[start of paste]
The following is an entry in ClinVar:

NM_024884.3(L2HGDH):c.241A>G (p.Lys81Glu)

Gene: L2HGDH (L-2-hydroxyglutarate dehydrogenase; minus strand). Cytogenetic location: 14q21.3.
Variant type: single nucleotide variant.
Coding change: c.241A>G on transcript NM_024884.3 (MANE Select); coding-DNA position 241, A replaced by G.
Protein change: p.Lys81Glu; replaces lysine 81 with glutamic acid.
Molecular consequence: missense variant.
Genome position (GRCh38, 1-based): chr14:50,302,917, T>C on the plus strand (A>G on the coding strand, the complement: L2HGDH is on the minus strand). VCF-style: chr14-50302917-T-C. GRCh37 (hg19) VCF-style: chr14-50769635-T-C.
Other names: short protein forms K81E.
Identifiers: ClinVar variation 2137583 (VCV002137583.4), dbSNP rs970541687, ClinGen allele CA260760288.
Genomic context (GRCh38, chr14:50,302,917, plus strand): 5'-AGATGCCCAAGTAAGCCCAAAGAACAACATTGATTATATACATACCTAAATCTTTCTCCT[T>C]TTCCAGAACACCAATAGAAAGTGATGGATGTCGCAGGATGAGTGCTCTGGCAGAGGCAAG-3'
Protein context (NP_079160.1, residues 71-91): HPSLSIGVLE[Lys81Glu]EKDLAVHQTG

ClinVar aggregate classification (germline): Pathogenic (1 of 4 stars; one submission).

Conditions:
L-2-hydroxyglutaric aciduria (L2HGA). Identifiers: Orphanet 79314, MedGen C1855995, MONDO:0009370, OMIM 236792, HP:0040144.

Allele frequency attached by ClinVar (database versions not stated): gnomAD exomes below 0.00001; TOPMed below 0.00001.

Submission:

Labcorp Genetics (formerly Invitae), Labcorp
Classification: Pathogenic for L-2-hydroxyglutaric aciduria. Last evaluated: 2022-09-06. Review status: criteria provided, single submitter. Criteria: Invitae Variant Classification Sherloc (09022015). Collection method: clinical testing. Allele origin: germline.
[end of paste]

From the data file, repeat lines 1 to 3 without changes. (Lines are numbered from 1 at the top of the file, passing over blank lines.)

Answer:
The following is an entry in ClinVar:

NM_024884.3(L2HGDH):c.241A>G (p.Lys81Glu)

Gene: L2HGDH (L-2-hydroxyglutarate dehydrogenase; minus strand). Cytogenetic location: 14q21.3.